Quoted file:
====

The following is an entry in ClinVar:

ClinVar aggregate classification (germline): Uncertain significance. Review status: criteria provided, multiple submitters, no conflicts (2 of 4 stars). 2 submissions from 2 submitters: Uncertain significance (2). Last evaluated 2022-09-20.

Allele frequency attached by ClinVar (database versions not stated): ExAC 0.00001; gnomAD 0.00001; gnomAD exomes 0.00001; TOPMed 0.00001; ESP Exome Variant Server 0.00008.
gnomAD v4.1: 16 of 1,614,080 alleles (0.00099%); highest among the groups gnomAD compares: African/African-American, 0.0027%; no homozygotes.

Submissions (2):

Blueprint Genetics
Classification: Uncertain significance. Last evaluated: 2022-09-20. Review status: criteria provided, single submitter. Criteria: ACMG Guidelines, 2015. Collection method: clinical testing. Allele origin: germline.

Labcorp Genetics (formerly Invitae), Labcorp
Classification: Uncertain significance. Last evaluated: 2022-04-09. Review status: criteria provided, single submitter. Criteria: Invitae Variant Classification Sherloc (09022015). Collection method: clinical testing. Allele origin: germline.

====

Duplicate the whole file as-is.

The following is an entry in ClinVar:

ClinVar aggregate classification (germline): Uncertain significance. Review status: criteria provided, multiple submitters, no conflicts (2 of 4 stars). 2 submissions from 2 submitters: Uncertain significance (2). Last evaluated 2022-09-20.

Allele frequency attached by ClinVar (database versions not stated): ExAC 0.00001; gnomAD 0.00001; gnomAD exomes 0.00001; TOPMed 0.00001; ESP Exome Variant Server 0.00008.
gnomAD v4.1: 16 of 1,614,080 alleles (0.00099%); highest among the groups gnomAD compares: African/African-American, 0.0027%; no homozygotes.

Submissions (2):

Blueprint Genetics
Classification: Uncertain significance. Last evaluated: 2022-09-20. Review status: criteria provided, single submitter. Criteria: ACMG Guidelines, 2015. Collection method: clinical testing. Allele origin: germline.

Labcorp Genetics (formerly Invitae), Labcorp
Classification: Uncertain significance. Last evaluated: 2022-04-09. Review status: criteria provided, single submitter. Criteria: Invitae Variant Classification Sherloc (09022015). Collection method: clinical testing. Allele origin: germline.